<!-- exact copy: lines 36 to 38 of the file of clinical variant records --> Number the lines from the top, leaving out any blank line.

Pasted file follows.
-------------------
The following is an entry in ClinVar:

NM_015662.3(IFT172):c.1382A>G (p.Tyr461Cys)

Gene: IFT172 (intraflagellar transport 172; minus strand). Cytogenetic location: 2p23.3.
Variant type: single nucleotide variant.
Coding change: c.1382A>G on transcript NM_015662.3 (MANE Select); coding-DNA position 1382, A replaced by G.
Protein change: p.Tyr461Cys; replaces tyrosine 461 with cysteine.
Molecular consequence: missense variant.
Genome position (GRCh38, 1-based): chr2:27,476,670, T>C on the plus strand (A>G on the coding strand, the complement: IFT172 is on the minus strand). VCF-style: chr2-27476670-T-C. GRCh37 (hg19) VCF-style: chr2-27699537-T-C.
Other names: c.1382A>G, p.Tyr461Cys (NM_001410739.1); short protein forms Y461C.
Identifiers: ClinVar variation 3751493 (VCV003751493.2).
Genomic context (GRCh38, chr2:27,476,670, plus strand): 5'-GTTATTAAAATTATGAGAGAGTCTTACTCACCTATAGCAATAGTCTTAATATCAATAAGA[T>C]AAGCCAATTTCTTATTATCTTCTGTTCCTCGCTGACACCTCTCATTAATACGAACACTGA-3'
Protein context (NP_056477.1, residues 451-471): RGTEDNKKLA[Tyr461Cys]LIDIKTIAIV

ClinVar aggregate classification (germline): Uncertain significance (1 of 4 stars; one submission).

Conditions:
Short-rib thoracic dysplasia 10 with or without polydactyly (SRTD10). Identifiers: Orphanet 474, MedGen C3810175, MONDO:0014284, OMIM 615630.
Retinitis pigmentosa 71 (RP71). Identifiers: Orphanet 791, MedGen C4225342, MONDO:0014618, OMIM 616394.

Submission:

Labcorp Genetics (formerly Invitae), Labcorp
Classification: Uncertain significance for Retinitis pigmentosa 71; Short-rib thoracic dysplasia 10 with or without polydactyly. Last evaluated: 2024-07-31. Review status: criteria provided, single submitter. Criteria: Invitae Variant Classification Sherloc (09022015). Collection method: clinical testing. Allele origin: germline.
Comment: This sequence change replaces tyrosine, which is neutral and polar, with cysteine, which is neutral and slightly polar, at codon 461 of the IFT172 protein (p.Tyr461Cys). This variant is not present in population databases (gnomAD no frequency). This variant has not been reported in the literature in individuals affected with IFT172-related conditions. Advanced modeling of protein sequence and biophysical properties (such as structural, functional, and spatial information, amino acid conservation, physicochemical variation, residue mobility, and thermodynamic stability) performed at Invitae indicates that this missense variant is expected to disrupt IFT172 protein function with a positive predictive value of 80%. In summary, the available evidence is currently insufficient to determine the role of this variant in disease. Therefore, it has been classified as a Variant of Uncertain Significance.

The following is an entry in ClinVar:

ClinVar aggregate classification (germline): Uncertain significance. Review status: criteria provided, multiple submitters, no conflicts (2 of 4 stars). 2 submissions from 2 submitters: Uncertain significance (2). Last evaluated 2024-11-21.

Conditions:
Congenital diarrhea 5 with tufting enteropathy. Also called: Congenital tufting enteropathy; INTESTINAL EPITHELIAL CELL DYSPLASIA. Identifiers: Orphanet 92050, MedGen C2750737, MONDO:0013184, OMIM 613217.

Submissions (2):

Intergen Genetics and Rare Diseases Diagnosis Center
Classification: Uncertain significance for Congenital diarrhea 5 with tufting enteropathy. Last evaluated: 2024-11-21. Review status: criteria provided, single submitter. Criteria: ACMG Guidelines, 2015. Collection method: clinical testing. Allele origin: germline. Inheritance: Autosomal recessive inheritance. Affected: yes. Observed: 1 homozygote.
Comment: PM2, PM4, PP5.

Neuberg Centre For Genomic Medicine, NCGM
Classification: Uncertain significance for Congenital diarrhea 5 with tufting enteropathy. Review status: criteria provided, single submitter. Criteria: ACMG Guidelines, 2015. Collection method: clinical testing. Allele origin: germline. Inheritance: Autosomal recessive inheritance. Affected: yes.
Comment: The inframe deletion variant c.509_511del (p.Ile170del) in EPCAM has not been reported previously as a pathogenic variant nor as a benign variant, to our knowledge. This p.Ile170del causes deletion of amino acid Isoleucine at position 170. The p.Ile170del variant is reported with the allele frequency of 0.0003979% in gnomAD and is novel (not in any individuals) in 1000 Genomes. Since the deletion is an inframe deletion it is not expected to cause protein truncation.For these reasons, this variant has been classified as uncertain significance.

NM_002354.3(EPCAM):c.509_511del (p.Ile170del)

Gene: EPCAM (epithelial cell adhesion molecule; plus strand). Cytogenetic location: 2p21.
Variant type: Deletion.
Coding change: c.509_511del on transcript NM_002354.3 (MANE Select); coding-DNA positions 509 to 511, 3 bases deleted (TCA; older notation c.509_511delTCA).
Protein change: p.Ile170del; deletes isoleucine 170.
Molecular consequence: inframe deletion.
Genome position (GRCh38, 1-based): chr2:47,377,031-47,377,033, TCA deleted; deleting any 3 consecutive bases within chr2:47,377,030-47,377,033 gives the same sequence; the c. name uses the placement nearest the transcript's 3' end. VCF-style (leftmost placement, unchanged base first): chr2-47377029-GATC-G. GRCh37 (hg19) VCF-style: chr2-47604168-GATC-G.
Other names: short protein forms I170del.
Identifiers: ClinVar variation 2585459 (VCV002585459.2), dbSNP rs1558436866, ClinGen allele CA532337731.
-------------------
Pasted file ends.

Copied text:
Protein change: p.Ile170del; deletes isoleucine 170.
Molecular consequence: inframe deletion.
Genome position (GRCh38, 1-based): chr2:47,377,031-47,377,033, TCA deleted; deleting any 3 consecutive bases within chr2:47,377,030-47,377,033 gives the same sequence; the c. name uses the placement nearest the transcript's 3' end. VCF-style (leftmost placement, unchanged base first): chr2-47377029-GATC-G. GRCh37 (hg19) VCF-style: chr2-47604168-GATC-G.